15 Jul Review of the Restaurant Goldbergs Kosher Bakery and Deli
The name of the organization I went to and used to work at is called Goldberg’s Kosher Bakery and Deli. The person I interviewed is named Dan Knudsen and his wife. Dan mainly did all the talking. I felt fortunate to actually get a hold of them because I have not seen them in about two years.
Their new bakery still has the same name, but it is located out in Hillsboro in a business complex. The original Goldberg’s was a fine dining restaurant located at him Lloyd Center Mall in Northeast Portland. The owner’s father died and passed the business down to her daughter and her new husband who worked for her father back in the 60’s. The new owners opened up in Hillsdale and only baked and ran a deli. They were no longer a fine dining restaurant. People would always ask “Is this the same Goldberg’s from Lloyd Center?” The response would be “Same family just different operation.”
After having a bakery out of Hillsdale in the late 70’s they moved about a mile away to a location in Southwest Portland. Their marketing concept was simple; they wanted to have an old fashioned Jewish bakery because the family was Jewish. The décor was photographs of the original family including the father (owner) hanging in the bakery. The bagels served were all hand rolled and actually boiled before being baked. That is clearly the old fashioned way. The sandwiches were all made from the bread baked in the bakery side of the establishment.
On Fridays, certain braided bread called “challa” was baked. I guess it is Jewish tradition to eat this every Friday. That would be the busiest day. It was clear to see who the clientele was for that day of the week. There would be fresh roasted turkey put on the sandwiches which were very popular. It was just like baking a Thanksgiving turkey and putting the meat directly onto a sandwich. People would come from miles around. They were regular customers and once again it was clear who the clientele was. The food was Kosher and Jewish customers can’t eat any other kind of bread and bagels unless it was certified.
There was plenty of competition especially around the holidays. Customers would hunt all around town for the perfect dinner roll. There were many other bakeries around town. These included Elephant’s, Grand Central, Noah’s and Albertson’s bakery department. I think the customers chose Goldberg’s because they have already been going there for many years.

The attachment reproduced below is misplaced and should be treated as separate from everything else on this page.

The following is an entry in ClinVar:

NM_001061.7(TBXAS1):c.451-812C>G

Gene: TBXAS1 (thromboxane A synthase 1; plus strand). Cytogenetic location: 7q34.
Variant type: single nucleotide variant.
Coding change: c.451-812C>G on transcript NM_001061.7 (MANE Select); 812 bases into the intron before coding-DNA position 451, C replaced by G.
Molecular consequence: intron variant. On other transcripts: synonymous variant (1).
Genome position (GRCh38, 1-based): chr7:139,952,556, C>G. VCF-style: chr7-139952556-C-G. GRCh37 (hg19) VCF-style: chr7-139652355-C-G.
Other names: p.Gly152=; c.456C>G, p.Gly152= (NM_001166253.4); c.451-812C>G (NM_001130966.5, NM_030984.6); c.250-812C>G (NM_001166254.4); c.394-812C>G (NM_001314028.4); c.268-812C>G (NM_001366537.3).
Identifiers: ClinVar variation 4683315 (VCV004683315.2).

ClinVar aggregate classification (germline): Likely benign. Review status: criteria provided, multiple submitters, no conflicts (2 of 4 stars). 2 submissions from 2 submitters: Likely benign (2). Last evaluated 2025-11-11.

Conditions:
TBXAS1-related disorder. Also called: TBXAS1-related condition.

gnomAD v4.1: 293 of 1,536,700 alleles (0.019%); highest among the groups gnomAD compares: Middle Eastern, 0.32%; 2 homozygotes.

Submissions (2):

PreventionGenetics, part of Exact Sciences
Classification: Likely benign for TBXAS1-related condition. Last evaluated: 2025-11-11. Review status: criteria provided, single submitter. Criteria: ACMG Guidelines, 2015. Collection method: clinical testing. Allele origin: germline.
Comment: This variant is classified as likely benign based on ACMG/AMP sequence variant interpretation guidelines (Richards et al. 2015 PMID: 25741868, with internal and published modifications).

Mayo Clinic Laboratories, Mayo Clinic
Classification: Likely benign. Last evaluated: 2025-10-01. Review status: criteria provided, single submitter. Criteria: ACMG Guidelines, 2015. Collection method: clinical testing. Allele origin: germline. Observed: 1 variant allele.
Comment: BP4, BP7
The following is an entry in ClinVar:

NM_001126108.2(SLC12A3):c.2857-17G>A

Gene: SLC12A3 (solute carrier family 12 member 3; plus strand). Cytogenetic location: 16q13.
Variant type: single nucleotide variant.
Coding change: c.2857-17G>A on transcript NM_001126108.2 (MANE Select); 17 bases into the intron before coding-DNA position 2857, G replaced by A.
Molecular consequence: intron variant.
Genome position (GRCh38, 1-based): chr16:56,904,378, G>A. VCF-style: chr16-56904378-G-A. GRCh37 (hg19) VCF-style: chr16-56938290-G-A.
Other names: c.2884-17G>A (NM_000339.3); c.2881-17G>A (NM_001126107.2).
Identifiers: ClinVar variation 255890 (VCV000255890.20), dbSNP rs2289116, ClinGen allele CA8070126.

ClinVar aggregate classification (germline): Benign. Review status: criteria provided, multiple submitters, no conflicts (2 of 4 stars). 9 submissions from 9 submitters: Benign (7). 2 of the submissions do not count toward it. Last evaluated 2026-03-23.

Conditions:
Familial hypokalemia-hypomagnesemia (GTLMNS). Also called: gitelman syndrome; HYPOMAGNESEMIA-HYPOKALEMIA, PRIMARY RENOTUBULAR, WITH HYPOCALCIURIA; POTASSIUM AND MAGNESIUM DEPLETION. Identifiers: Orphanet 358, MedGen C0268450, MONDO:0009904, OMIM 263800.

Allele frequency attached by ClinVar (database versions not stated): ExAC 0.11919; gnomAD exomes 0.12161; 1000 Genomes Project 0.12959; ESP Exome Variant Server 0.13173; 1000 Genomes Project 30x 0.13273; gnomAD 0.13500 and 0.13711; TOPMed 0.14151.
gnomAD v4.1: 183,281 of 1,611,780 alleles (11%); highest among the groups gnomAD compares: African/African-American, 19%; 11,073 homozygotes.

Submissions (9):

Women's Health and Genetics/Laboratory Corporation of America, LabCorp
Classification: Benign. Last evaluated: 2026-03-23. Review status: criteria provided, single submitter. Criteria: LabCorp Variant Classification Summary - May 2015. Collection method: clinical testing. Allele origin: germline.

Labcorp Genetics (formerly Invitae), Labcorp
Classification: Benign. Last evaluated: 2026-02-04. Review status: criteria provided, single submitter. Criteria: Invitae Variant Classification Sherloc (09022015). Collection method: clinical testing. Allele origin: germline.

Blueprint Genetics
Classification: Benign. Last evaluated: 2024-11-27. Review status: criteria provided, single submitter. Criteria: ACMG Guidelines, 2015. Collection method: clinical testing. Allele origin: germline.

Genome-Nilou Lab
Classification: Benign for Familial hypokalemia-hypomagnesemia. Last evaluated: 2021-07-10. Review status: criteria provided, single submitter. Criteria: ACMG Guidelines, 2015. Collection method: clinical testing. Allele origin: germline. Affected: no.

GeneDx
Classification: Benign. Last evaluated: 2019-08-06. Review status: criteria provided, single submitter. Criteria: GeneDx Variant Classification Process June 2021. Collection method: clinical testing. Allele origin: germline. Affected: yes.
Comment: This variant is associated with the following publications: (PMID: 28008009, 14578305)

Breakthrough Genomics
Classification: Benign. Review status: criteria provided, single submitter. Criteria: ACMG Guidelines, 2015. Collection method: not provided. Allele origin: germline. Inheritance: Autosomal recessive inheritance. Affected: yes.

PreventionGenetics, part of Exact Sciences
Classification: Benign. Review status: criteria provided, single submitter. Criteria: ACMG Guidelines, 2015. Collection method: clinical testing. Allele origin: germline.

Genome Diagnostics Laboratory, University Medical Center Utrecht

The products were mainly loafs of breads, bagels, sandwiches, and items such as ficcocia bread. There would be an option of having the bread sliced or unsliced. The price was reasonable. It was $2.50 for a loaf of heavy bread. There were always four kinds to chose from wheat, white, light rye, and dark rye. I never did find out how much the other local bakeries charged for their loaves.
The location wasn’t the best, but it wasn’t the worse. It was located in a small strip mall in a neighborhood. There was a Jewish community center less than half a mile down the street. I knew and so did the owners that that had to bring in extra revenue. The main promotion would be a bagel, cream cheese and a coffee for one dollar. That might have been a losing item for the establishment, but I never did ask. I’m sure if there was a profit involved, it was very much.
One more marketing strategy they had was a sign saying a free bagel and cream cheese if it was your birthday. But that was minor compared to them not having a billboard in front of their building. I think they just didn’t have the money for that.
The male owner who did most of the baking suffered a brain aneurism. He was unable to work and the place had to shut down for about a year and a half. They never did re-open at that location. Instead they re-opened out in Hillsboro, and they are now hidden in a business complex. Their main source of income is having stands out in Portland selling their goods. They just use the business complex to bake their goods and transport them to the stands.
When I recently visited the owners at he new location, I noticed a hand written note on the door saying “We are open again and the tradition continues” I thought that was great. Honestly, I don’t see them expanding much more than that. They are getting old.